Laura Elizabeth Woollett

Posted on November 21, 2011

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Virginia

“Take them, take them,” she laughs and fills my pockets with stones: a laugh that is all nerves, scattered sunlight, the ruffled feathers of sparrows way up in the branches. She laughs and her chignon is coming loose, her eyes shine dark. She fills my pockets faster than I can think, her hands flitting in; slender hands, sparrow-hands.

My friend always wears a chignon. The first day in class I saw her profile and thought it was as clear and cold as a Greek statue’s: straight nose, marble throat, low, Athenian chignon. In my mind, she was Athena, all cold profile and open books. She was Athena until she turned her eyes to me, her restive, dark eyes; until I saw the way her slender hands flitted.

Her speech is a rapid, intelligent patter, like the babbling of the brook she wants to take me to. The brook where the hemlock breeds death, where the white trillium flowers rise up like murdered souls.

She loves to tie her wrists, her tiny bird-wrists, with stray bits of lace and ribbon. She loves to emphasize their fragility, though for whose eyes, I cannot say.

She would have me believe that she is a virgin. She is restive as a teen martyr, as an unbroken filly. By the brook, she slips her hands in my pockets, she darts her quick, fiery tongue into my mouth and breaks away, laughing. She is tainted in ways I will never know: I am weighed down with stones.

I have seen her undress in the communal change rooms. I have let my eyes stray to the pale nubs of her spine, to the worn, grey undergarments. She is tainted in ways I will never know: I admire her ability to keep me guessing.

“Let us arrange the stones,” she tells me, and I set about emptying my pockets, one cool weight after another. She arranges them according to her own order, in a straight line beside the brook, whose waters are tainted with hemlock. I thirst for what I know will kill me.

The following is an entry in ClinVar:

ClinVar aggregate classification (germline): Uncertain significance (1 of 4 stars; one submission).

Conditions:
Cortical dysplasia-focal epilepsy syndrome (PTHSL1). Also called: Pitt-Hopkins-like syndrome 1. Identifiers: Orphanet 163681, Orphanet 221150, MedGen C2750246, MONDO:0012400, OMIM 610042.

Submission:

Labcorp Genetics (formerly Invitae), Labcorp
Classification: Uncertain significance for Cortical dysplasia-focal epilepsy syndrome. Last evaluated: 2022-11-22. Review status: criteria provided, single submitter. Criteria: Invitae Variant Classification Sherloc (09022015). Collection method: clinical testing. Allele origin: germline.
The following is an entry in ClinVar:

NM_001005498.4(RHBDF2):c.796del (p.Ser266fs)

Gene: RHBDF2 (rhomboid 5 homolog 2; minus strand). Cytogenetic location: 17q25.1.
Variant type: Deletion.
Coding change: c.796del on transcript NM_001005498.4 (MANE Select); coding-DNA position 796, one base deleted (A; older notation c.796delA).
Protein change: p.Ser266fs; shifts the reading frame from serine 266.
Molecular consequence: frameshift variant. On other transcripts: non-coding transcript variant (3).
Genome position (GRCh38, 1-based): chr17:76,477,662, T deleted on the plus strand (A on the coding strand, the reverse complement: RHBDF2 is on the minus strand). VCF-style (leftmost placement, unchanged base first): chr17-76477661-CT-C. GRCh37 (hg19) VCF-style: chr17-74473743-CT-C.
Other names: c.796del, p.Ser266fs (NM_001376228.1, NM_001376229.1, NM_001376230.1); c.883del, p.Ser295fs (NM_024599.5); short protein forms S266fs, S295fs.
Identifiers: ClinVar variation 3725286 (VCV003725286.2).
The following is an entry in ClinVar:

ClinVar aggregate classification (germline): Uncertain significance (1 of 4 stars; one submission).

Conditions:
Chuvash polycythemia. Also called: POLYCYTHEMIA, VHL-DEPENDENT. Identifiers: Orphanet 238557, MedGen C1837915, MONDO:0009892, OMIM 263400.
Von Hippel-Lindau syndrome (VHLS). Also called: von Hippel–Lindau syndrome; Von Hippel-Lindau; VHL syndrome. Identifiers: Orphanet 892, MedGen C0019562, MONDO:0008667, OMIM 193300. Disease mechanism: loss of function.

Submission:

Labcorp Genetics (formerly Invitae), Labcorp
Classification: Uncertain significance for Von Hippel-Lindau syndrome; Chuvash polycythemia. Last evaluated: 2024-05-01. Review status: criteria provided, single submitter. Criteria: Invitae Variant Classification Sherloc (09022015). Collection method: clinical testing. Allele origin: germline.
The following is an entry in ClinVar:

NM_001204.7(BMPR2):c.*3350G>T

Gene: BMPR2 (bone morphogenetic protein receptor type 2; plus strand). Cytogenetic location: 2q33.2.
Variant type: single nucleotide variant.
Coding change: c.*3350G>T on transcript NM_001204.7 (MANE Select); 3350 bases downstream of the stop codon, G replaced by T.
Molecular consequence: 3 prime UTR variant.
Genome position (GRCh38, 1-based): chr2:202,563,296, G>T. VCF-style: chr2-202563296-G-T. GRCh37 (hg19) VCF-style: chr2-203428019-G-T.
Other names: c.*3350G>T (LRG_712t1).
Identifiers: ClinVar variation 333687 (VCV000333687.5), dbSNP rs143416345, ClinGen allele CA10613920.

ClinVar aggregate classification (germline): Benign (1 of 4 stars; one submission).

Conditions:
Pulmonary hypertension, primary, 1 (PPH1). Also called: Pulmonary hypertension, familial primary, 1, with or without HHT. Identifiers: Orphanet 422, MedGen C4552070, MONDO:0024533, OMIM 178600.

The bells are tolling from the distant school building; the sisters are calling their truants in. Convent of the Immaculate Conception, Virginia.

We stand back and regard her handiwork. She takes my hand in her own, which is cool, far cooler than her fiery tongue would have me believe. I try to give her my lips again, but she turns her face before I can; eludes me. She plucks a sprig of hemlock, places it in my hair.

“There,” she says, and she laughs; the same laugh of scattered nerves and sunlight, of sparrows scattering from the branches above. Hand-in-hand, we make our way back uphill to class.

***

Laura Elizabeth Woollett was born in Perth, Western Australia. Earlier this year, she completed a Bachelor of Creative Writing at the University of Melbourne. Her work has appeared or is forthcoming in various publications, including Cliterature Journal, Contrary, Eternal Haunted Summer, LITnIMAGE, and Page Seventeen.

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